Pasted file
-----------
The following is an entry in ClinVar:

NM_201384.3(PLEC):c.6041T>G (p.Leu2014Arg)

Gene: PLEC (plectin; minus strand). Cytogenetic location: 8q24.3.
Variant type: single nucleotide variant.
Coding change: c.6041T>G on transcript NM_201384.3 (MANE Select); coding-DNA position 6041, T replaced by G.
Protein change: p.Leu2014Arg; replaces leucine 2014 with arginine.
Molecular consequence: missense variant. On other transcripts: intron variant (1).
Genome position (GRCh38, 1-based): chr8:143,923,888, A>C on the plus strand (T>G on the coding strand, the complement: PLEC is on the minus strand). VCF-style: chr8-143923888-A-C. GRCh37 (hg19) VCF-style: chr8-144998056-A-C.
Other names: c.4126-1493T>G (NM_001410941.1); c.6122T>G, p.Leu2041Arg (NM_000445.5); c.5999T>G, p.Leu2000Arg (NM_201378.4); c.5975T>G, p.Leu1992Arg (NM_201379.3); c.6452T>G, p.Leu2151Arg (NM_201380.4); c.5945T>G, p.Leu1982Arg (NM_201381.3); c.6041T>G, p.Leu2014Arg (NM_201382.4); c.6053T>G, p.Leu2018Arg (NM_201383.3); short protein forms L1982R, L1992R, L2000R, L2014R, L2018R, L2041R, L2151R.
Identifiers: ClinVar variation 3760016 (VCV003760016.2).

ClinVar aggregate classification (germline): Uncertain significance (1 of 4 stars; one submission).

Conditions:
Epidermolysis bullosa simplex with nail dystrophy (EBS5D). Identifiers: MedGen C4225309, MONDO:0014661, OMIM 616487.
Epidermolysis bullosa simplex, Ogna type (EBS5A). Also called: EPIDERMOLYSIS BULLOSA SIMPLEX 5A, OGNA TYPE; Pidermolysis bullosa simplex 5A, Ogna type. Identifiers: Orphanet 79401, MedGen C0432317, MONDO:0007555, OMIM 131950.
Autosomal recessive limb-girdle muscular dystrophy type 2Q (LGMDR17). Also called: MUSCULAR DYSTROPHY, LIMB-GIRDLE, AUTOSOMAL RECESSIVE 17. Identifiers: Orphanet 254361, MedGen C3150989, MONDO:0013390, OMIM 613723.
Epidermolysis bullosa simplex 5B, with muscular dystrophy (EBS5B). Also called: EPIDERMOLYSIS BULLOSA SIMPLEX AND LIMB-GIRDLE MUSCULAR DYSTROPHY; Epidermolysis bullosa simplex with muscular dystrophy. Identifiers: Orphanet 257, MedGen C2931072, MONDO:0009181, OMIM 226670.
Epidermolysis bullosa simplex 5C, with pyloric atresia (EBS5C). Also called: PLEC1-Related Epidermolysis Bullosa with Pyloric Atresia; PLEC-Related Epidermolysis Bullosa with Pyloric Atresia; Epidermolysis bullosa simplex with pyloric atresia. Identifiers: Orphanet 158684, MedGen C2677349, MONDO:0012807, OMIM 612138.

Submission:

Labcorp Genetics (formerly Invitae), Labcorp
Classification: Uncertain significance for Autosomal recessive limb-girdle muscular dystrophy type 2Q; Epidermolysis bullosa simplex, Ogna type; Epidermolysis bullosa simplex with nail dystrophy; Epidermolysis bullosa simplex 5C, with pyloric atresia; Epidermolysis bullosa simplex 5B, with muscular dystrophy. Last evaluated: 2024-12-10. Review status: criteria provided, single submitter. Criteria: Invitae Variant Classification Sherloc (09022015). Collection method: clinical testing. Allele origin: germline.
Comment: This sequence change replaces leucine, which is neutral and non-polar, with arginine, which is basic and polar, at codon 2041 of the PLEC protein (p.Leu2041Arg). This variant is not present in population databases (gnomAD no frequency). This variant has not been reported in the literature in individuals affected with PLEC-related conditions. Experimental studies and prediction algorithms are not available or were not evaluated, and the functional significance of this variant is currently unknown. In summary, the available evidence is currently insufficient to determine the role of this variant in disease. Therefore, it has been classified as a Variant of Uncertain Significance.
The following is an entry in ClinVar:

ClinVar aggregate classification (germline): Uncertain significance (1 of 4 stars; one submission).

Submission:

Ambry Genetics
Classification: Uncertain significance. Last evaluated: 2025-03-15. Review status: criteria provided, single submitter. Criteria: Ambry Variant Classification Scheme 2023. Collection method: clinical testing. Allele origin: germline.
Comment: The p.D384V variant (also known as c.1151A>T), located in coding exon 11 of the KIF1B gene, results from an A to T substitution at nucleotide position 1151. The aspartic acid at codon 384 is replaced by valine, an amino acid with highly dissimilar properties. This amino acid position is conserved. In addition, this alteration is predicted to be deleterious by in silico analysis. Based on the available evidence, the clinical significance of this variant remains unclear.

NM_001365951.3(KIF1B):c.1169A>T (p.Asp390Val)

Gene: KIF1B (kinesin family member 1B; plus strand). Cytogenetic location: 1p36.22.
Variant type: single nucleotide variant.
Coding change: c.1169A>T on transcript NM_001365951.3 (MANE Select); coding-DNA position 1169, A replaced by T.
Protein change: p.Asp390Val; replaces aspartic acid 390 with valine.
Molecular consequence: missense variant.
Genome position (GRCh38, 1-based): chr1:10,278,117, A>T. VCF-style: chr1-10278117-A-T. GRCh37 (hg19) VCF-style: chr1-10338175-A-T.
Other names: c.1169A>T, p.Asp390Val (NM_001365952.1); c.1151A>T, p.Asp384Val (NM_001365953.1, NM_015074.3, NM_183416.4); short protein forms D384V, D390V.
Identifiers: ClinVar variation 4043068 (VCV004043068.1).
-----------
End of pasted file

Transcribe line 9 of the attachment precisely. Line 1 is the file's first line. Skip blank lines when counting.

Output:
Other names: c.4126-1493T>G (NM_001410941.1); c.6122T>G, p.Leu2041Arg (NM_000445.5); c.5999T>G, p.Leu2000Arg (NM_201378.4); c.5975T>G, p.Leu1992Arg (NM_201379.3); c.6452T>G, p.Leu2151Arg (NM_201380.4); c.5945T>G, p.Leu1982Arg (NM_201381.3); c.6041T>G, p.Leu2014Arg (NM_201382.4); c.6053T>G, p.Leu2018Arg (NM_201383.3); short protein forms L1982R, L1992R, L2000R, L2014R, L2018R, L2041R, L2151R.